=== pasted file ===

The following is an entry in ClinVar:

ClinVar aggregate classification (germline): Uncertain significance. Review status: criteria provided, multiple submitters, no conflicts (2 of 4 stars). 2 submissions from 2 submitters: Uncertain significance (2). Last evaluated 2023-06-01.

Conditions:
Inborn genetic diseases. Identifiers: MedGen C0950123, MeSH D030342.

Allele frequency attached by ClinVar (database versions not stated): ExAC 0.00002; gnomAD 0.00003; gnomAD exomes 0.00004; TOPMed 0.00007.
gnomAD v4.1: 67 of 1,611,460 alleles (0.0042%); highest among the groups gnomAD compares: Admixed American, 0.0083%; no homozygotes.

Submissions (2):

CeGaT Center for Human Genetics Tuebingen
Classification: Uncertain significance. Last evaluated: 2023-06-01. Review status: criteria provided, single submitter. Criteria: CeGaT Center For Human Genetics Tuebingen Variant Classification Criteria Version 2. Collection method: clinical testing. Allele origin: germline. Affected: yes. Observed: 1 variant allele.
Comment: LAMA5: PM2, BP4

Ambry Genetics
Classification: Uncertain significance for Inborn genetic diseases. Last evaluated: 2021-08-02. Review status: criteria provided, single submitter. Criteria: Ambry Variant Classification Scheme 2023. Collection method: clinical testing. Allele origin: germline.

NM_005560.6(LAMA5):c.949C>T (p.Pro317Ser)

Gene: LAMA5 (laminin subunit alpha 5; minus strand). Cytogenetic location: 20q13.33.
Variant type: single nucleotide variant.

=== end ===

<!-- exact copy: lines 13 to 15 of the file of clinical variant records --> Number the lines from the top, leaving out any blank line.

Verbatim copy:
NM_005560.6(LAMA5):c.949C>T (p.Pro317Ser)

Gene: LAMA5 (laminin subunit alpha 5; minus strand). Cytogenetic location: 20q13.33.
Variant type: single nucleotide variant.